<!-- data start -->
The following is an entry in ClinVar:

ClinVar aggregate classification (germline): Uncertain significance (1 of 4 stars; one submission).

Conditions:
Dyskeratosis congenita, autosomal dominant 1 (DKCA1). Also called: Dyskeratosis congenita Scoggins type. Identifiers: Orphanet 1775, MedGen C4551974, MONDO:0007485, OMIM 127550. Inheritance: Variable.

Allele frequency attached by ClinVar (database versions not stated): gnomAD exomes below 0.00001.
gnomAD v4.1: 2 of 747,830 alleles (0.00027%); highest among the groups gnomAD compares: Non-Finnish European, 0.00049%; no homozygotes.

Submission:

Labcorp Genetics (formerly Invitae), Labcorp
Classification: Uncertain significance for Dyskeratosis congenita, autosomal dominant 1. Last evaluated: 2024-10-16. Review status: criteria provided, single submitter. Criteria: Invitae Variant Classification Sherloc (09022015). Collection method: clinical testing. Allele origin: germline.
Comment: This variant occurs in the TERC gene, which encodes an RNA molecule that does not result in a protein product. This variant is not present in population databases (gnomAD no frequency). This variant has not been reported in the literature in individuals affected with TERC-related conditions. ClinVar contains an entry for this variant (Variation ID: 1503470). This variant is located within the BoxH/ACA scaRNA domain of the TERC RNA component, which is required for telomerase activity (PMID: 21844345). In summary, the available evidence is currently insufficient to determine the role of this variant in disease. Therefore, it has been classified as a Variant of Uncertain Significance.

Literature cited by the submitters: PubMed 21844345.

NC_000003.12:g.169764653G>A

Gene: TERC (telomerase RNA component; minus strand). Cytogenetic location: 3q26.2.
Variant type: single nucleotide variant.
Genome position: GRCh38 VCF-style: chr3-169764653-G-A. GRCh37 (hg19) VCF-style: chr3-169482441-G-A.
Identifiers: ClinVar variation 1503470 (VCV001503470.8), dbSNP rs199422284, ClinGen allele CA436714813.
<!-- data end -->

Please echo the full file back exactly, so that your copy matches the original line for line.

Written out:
The following is an entry in ClinVar:

ClinVar aggregate classification (germline): Uncertain significance (1 of 4 stars; one submission).

Conditions:
Dyskeratosis congenita, autosomal dominant 1 (DKCA1). Also called: Dyskeratosis congenita Scoggins type. Identifiers: Orphanet 1775, MedGen C4551974, MONDO:0007485, OMIM 127550. Inheritance: Variable.

Allele frequency attached by ClinVar (database versions not stated): gnomAD exomes below 0.00001.
gnomAD v4.1: 2 of 747,830 alleles (0.00027%); highest among the groups gnomAD compares: Non-Finnish European, 0.00049%; no homozygotes.

Submission:

Labcorp Genetics (formerly Invitae), Labcorp
Classification: Uncertain significance for Dyskeratosis congenita, autosomal dominant 1. Last evaluated: 2024-10-16. Review status: criteria provided, single submitter. Criteria: Invitae Variant Classification Sherloc (09022015). Collection method: clinical testing. Allele origin: germline.
Comment: This variant occurs in the TERC gene, which encodes an RNA molecule that does not result in a protein product. This variant is not present in population databases (gnomAD no frequency). This variant has not been reported in the literature in individuals affected with TERC-related conditions. ClinVar contains an entry for this variant (Variation ID: 1503470). This variant is located within the BoxH/ACA scaRNA domain of the TERC RNA component, which is required for telomerase activity (PMID: 21844345). In summary, the available evidence is currently insufficient to determine the role of this variant in disease. Therefore, it has been classified as a Variant of Uncertain Significance.

Literature cited by the submitters: PubMed 21844345.

NC_000003.12:g.169764653G>A

Gene: TERC (telomerase RNA component; minus strand). Cytogenetic location: 3q26.2.
Variant type: single nucleotide variant.
Genome position: GRCh38 VCF-style: chr3-169764653-G-A. GRCh37 (hg19) VCF-style: chr3-169482441-G-A.
Identifiers: ClinVar variation 1503470 (VCV001503470.8), dbSNP rs199422284, ClinGen allele CA436714813.